The problem of interest in this study is the challenge of consistent implementation of evidence-based infection prevention practices at the unit level, a challenge broadly characterized as “change implementation failure.” The theoretical literature suggests that periodic top-down communications promoting tacit knowledge exchanges across professional subgroups may be effective for enabling change in health care organizations. However, gaps remain in understanding the mechanisms by which top-down communications enable practice change at the unit level. Our study sought to both validate the theoretical literature and address this gap.
Correspondingly, this study posed two research questions. (1) What is the impact of periodic “top-down” communications on practice change at the unit level? (2) What are the “unit-level” communication dynamics enabling practice changes? Whereas this article focuses on addressing the first question, the second question has been addressed in an earlier Health Care Management Review article (Rangachari et al., 2013).
A prospective study was conducted in two intensive care units at an academic health center. Both units had low baseline adherence to central line bundle (CLB) and higher-than-expected catheter-related bloodstream infections (CRBSIs). Periodic top-down communication interventions were conducted over 52 weeks to promote CLB adherence in both units. Simultaneously, the study examined (a) unit-level communication dynamics related to CLB through weekly “communication logs,” completed by unit physicians, nurses, and managers, and (b) unit outcomes, that is, CLB adherence and CRBSI rates.
Both units showed increased adherence to CLB and significant, sustained declines in CRBSIs. Results showed that the interventions cumulatively had a significant negative (desired) impact on “catheter days,” that is, central catheter use.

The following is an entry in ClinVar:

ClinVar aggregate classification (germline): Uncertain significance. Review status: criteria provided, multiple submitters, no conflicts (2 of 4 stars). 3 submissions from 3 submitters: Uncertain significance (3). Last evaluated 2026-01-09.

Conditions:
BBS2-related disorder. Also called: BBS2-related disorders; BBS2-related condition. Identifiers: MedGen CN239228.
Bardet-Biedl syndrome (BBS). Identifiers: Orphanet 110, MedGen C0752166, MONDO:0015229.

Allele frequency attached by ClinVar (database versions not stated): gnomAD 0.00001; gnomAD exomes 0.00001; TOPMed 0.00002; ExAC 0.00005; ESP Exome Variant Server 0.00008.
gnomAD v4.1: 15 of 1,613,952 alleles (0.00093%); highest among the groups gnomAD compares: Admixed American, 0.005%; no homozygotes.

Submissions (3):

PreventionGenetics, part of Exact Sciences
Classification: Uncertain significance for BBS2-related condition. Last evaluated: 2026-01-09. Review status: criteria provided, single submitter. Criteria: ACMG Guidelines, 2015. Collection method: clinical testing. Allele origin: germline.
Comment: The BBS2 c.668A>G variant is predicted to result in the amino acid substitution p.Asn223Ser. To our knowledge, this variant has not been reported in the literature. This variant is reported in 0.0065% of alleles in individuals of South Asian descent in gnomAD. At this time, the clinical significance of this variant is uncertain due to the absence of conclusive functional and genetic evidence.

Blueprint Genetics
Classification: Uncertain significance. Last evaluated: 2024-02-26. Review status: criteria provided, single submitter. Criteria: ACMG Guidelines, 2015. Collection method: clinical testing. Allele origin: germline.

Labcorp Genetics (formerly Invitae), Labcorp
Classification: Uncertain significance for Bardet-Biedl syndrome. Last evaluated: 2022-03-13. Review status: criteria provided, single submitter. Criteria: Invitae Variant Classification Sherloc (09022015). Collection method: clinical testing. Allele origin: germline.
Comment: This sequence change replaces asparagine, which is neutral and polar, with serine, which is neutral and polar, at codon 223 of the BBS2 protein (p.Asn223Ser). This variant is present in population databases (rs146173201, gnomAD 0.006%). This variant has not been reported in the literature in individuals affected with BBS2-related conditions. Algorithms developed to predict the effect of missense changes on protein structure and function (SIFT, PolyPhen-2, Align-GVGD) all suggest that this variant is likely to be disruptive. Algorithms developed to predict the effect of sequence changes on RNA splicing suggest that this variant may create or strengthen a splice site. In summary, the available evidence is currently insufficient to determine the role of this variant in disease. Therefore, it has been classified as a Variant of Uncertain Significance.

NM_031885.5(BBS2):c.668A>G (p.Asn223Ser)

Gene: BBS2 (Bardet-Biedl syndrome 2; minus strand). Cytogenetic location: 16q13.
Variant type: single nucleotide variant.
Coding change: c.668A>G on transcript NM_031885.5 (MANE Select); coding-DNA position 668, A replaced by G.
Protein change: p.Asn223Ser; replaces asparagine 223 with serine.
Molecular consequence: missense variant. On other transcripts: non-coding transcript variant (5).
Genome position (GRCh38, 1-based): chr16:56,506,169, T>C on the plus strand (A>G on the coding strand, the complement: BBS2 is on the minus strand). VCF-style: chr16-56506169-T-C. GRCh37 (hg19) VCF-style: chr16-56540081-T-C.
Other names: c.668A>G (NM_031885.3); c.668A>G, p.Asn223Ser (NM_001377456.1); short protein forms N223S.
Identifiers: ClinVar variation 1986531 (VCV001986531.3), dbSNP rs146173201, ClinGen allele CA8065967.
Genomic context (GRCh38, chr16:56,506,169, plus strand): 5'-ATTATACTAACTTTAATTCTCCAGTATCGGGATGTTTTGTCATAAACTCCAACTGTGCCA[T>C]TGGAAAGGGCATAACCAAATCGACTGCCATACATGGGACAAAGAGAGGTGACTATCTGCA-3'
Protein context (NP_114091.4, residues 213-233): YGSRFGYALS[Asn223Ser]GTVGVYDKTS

Results help validate the theoretical literature and identify evidence-based management strategies for practice change at the unit level. They suggest that periodic top-down communications have the potential to modify interprofessional knowledge exchanges and enable practice change at the unit level, leading to significantly improved outcomes and reduced costs.
Pavani Rangachari, PhD, is Associate Professor and MPH Program Director, Department of Health Management and Informatics, Georgia Regents University, Augusta. E-mail: email@example.com.
Michael Madaio, MD, is Professor of Medicine and Chair, Department of Medicine, Medical College of Georgia, Georgia Regents University, Augusta.
R. Karl Rethemeyer, PhD, is Associate Dean and Chair, Department of Public Administration and Policy, Rockefeller College of Public Affairs and Policy, University at Albany, State University of New York.
Peggy Wagner, PhD, is Clinical Professor and Director, Institute for Advancement of Healthcare, School of Medicine-Greenville, University of South Carolina.
Lauren Hall, MPH, is Graduate Research Assistant, Department of Health Management and Informatics, Georgia Regents University, Augusta.
Siddharth Roy, MPH, is Graduate Research Assistant, Department of Health Management and Informatics, Georgia Regents University, Augusta.
Peter Rissing, MD, is Professor of Medicine and Section Chief, Infectious Diseases, Department of Medicine, Medical College of Georgia, Georgia Regents University, Augusta.
This study was supported by Grant R03HS019785 from the Agency for Healthcare Research and Quality.
The authors have disclosed that they have no significant relationship with, or financial interest in, any commercial companies pertaining to this article.